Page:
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Combining Community and Separate Property in AZ | Hildebrand Law

Mon 8th Aug, 2016 Arizona Community Property Laws

Under Arizona law, when one spouse earns income from separate property, that income is usually considered separate property. However, if the spouse does not keep them separate from community funds, the court can treat them as community property.

In Franklin v. Franklin 253 P.2d 337 (1953) the Arizona Supreme Court addressed this issue.

Facts of the Case

Mrs. Franklin and Mr. Franklin married in 1917. Fred worked on the railroad and his wife had separate funds from an inheritance. However, she did not keep these funds separate and apart from community funds.

During the marriage, the couple bought a house in Tucson from the wife’s father and paid for it with her inheritance. Mr. Franklin signed a quitclaim on it in favor of Mrs. Franklin. She received about $14,000 in rents from it during the marriage but commingled the amounts with community funds.

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The couple used community funds to buy a building in Gila Bend (worth $500) and property on Fort Lowell Road. They improved both of these properties during the marriage.

In the divorce, the court awarded the Tucson house to Mrs. Franklin as her separate property. It gave each spouse a 50% interest in the Fort Lowell Road property. It gave the Gila Bend property to Mr. Franklin. It awarded wife a promissory note given by her sister when the couple lent her money. From this property division, wife appeals.

Status of Income from Separate Property

Combining Community and Separate Property in Arizona.

In Arizona, income earned from the separate rental property of one spouse is usually separate property. However, sometimes the spouse mixes the separate funds with community funds. If the funds are so mixed that it’s impossible to segregate them, the court treats all as community funds.

Here, wife made no attempt to segregate or keep track of her separate funds. The husband worked or received disability pay during the entire marriage and Mrs. Franklin intermixed their funds. Therefore, the trial court was correct in treating the Gila Bend and the Fort Lowell Road property as community property.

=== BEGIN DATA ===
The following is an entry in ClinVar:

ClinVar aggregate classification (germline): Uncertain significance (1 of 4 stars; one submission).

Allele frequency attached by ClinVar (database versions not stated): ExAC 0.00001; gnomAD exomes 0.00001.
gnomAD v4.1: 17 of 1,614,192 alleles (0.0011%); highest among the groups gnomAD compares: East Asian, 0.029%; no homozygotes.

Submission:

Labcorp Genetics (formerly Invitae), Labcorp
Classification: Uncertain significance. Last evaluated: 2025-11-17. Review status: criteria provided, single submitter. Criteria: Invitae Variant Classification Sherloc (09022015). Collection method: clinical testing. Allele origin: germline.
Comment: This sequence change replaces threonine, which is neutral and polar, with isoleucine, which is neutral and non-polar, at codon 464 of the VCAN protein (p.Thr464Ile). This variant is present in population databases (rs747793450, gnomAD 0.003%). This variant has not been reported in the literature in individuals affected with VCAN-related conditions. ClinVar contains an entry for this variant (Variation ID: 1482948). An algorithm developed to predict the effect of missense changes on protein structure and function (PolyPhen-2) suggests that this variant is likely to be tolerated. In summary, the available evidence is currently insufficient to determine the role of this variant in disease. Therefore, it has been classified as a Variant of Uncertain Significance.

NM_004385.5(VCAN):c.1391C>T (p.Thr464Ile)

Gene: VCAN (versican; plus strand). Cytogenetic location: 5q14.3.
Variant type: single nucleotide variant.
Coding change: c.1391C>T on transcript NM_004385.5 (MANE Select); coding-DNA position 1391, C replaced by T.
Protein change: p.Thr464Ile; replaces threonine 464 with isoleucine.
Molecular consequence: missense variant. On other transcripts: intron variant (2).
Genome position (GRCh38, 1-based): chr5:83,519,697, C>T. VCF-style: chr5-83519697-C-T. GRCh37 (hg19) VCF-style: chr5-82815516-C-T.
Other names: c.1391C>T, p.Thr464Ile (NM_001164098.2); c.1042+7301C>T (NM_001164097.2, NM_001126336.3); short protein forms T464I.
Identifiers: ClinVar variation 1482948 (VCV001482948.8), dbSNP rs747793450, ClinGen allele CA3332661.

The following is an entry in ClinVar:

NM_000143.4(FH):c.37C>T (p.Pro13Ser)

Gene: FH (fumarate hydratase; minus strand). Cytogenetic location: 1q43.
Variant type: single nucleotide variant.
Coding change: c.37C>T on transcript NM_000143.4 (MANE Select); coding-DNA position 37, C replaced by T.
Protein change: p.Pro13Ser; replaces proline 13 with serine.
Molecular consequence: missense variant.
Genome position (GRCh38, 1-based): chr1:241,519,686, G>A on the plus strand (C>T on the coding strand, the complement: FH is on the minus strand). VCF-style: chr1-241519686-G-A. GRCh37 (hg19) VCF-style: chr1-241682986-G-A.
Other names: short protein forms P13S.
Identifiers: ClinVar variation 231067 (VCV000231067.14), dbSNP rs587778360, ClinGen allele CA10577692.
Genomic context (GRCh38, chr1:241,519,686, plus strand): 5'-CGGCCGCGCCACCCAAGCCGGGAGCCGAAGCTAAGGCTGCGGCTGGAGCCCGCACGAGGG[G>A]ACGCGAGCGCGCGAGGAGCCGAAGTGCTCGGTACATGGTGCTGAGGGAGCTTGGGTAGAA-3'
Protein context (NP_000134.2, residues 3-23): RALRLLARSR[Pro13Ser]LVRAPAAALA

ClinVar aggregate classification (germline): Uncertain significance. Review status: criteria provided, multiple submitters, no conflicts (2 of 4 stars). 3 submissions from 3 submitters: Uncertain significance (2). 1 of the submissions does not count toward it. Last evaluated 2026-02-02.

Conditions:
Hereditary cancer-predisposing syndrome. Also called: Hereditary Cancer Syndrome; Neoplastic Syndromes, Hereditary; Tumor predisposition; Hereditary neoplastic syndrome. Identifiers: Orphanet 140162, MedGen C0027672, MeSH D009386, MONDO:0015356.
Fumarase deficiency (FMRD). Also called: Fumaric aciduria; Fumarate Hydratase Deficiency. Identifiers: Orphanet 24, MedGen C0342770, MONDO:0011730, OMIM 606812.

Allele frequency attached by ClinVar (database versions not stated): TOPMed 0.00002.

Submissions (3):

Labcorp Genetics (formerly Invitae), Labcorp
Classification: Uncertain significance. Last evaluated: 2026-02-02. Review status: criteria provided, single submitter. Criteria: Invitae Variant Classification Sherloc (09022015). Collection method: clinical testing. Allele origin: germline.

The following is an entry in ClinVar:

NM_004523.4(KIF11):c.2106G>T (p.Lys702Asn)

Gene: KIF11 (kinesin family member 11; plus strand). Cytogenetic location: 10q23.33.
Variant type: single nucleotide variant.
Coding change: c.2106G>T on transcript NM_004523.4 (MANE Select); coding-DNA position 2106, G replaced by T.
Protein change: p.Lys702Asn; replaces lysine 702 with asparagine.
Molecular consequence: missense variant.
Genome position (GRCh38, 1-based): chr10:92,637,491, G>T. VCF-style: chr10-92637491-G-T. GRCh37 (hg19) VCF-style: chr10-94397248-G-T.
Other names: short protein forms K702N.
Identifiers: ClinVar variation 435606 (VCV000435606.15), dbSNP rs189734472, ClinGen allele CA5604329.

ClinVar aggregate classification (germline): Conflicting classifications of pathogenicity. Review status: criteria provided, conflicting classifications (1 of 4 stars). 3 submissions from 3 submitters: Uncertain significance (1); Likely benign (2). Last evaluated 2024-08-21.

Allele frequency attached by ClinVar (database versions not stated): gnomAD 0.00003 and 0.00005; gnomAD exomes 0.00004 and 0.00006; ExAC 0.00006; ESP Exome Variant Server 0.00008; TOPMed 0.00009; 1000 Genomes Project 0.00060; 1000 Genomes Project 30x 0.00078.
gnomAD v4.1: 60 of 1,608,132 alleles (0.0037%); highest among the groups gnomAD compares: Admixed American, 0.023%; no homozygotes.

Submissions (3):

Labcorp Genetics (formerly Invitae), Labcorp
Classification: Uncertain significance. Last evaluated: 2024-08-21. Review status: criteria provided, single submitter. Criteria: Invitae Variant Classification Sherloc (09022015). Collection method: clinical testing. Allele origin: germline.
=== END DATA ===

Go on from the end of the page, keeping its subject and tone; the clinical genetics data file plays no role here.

Alimony and Grandchild Support

The trial court denied Bernice’s request for alimony. The Supreme Court said that this was within its discretion since she had income from the Tucson property.

The trial court also denied the wife’s request for support for the couple’s grandchild. They had been taking care of the child as its de facto parents. However, the child’s father was alive and could take care of the child financially.


The Arizona Supreme Court affirmed the trial court decision.

If you need information about what happens when you combine community property with separate property in Arizona, you should seriously consider contacting the attorneys at Hildebrand Law, PC. Our Arizona divorce attorneys have over 100 years of combined experience successfully representing clients in divorce cases in Arizona.

Our family law firm has earned numerous awards such as US News and World Reports Best Arizona Family Law Firm, US News and World Report Best Divorce Attorneys, “Best of the Valley” by Arizona Foothills readers, and “Best Arizona Divorce Law Firms” by North Scottsdale Magazine.

Call us today at (480)305-8300 or reach out to us through our appointment scheduling form to schedule your personalized consultation and turn your Arizona divorce case around today.

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